You also have to hope the answer to the musical question is found in 1981. When I first heard WCAU-FM, the hits were “Theme From ‘The Greatest American Hero’” by Joey Scarbury and “Here I Am” by Air Supply. When “Private Eyes” by Hall & Oates rolled around, it was kickass rock ‘n’ roll by comparison. WCAU-FM managed to make those records sound interesting. And within six months, “I Love Rock & Roll” and “Don’t You Want Me” were hits and Top 40’s available music was a whole lot better.

Then there’s the question of whether you could still implement Joseph’s “go to the box-office” music policy in an era where singles sales don’t mean much and downloads haven’t quite replaced them as an indicator. Joseph himself had tried to retrofit the formula a decade ago by using album sales, but it raises questions: Would you play Slipknot this week? Gretchen Wilson? Method Man? Would you play Prince’s new record? I know people for whom the answer, in Gretchen’s words, would be, “Hell, yeah!” but they’re not programming Top 40 right now.

Joseph’s rotations, however, could, be made to work. Turning your powers around every 70 minutes isn’t so outrageous when Q102’s top record is playing 100 times a week and Wired’s five powers are getting 120-130 spins. (During its initial stunting, Wired was actually turning songs around in an hour or less.) When I roughed out some Joseph-like rotations, I was indeed able to find seven songs that I was willing to rotate at 1:10. (That would have included the extra-crispy “My Immortal,” but, hey, it was still Top 5 on Q102 last week, and it’s certainly the sort of record that would be a power on Hot Hits, even at this point in its lifespan.)

Then I tried to come up with the 50 currents that Hot Hits stations used to play, since they had no gold and recurrents. I cheated a little on Joseph’s formula—I made honorary currents of a few songs as old as “Harder To Breathe” and “Hey Ya,” since they’re still being used that way at many stations. But when I’d taken the hits from Q102 and Wired, added all the teen pop not being played in the market right now, then skimmed a few from Power 99 and Modern Rock WPLY (Y100), I actually found myself with 53 songs, not including Gretchen Wilson, Slipknot or Prince.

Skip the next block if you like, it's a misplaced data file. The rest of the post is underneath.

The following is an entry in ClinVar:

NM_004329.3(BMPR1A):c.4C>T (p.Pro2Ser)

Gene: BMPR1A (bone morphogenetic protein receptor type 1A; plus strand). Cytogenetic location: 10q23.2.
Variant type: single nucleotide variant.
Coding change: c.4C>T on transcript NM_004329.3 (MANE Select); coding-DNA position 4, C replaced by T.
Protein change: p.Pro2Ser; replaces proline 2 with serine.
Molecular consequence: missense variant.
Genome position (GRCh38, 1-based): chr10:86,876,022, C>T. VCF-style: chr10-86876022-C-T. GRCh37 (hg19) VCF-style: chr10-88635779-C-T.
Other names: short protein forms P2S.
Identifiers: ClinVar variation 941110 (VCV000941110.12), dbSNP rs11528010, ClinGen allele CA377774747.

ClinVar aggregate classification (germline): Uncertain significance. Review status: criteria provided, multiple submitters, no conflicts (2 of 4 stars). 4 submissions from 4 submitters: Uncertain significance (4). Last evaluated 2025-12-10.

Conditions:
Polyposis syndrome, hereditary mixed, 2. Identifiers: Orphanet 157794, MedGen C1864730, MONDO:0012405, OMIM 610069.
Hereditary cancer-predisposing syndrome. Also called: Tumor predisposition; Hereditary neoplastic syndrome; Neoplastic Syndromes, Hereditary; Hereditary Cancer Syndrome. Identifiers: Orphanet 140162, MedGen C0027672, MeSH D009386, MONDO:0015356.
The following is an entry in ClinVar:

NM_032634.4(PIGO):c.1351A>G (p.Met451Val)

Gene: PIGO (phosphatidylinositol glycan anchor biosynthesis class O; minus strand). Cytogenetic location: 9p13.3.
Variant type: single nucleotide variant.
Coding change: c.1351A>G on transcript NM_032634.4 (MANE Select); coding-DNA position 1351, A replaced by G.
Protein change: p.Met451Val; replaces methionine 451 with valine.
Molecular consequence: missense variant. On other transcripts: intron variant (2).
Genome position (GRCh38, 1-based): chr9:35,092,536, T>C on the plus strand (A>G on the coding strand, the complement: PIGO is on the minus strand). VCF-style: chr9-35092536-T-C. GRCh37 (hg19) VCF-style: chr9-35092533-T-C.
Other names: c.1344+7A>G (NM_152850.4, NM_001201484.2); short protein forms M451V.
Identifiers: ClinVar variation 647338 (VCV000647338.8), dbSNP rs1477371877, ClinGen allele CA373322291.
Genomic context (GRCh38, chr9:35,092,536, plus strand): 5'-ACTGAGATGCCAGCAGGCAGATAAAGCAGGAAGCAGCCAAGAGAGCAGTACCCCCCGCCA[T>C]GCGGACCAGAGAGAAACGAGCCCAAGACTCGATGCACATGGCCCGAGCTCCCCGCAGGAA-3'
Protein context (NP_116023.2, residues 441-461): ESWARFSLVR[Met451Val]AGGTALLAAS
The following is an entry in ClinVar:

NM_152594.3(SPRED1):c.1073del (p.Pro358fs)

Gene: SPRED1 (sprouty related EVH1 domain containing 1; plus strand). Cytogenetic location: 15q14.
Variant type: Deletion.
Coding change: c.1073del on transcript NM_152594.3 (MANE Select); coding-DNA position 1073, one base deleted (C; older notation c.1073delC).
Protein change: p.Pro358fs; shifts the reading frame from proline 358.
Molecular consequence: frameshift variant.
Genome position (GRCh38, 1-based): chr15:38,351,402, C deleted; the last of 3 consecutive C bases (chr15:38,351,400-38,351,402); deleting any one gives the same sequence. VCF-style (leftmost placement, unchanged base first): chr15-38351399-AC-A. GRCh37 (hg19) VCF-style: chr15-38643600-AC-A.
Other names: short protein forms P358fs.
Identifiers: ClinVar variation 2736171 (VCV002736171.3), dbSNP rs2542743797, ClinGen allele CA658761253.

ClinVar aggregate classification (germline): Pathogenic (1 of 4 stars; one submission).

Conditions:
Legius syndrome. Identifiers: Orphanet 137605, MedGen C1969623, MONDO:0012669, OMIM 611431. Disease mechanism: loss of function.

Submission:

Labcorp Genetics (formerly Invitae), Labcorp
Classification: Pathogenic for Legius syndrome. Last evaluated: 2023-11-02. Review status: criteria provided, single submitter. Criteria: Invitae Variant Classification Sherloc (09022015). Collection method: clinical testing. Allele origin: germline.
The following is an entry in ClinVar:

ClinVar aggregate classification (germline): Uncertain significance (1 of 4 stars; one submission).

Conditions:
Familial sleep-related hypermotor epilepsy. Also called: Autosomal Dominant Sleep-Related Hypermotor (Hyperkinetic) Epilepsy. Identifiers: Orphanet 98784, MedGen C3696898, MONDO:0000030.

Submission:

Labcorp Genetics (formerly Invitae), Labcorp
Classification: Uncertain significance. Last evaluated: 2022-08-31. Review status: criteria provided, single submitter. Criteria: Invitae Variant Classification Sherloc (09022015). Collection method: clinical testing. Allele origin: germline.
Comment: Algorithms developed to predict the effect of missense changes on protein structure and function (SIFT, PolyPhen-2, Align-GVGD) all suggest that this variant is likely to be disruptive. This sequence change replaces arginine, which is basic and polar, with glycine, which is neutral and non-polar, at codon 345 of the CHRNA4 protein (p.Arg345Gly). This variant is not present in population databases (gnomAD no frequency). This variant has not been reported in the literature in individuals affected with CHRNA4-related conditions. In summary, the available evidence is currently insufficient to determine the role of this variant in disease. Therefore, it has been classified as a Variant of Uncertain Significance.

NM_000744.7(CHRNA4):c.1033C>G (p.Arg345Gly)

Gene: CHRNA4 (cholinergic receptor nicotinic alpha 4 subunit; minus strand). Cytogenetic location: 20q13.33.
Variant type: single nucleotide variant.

Jingles? Their level of exposure is about the same place they were in 1981. Like WIFI, the good-sounding Top 40 that WCAU upstaged, Q102 uses a few but they’re not prevalent. I’d be more worried about finding jocks that could do high-energy Top 40. In 1981, the screaming ‘70s jocks had been toning it down for at least 5-6 years, but at least younger jocks had grown up admiring them. Now it’s hard for most programmers to imagine that listeners ever found that kind of radio appealing.

Even if a new WCAU-FM didn’t galvanize teens the way the 1981 station did, it would probably grab the attention of adults—at least those who’d been in the market at the time. WMWX (Mix 95.7), Philly’s remaining Adult Top 40 since last fall, is now showing some momentum, but AC powerhouse WBEB (B101) is still managing to cover a lot of potential Hot AC listeners by default. If any of those listeners have a yet-untapped desire to hear Top 40, “Hot Hits” is probably a package they’d feel comfortable hearing it in.

When WCAU-FM debuted in 1981, there were already programmers who felt that “all the hits” would never again be a marketable proposition, particularly at a time when Rock and R&B had a monopoly on cool. These days, Top 40 PDs are determined to make “all the hits” work again—it’s just not taking everywhere yet (and in Philly, Wired’s debut has sidetracked that mission for the moment). Long-term, Top 40 probably needs a package that again puts Joseph’s radio basics in contemporary trimmings. For now, taking a classic formula and using “retro” as the hook sounds surprisingly compelling. I’d be more interested in hearing the old WCAU-FM again than a lot of what’s out there.

Sean Ross is Edison Media Research’s VP of Music & Programming and the former editor-in-chief of Airplay Monitor, Billboard Magazine’s radio programming publication. The opinions expressed here are his own and can be found on the edisonresearch.com Web site every week. Sean can be reached at 908.707.4707 or SRoss@edisonresearch.com.

One Response to “First The Throwback Jersey: Now, A Throwback Radio Station?”

  1. Jeff Ryan says:

    Awesome article! Here’s your high energy jock for the Hot Hits format! Most PDs don’t get it… I’m really tired of hearing “tone it down” in aircheck stations. Why do they think I’m the only jock on the station whose listener lines constantly ring? And I’m just a weekender!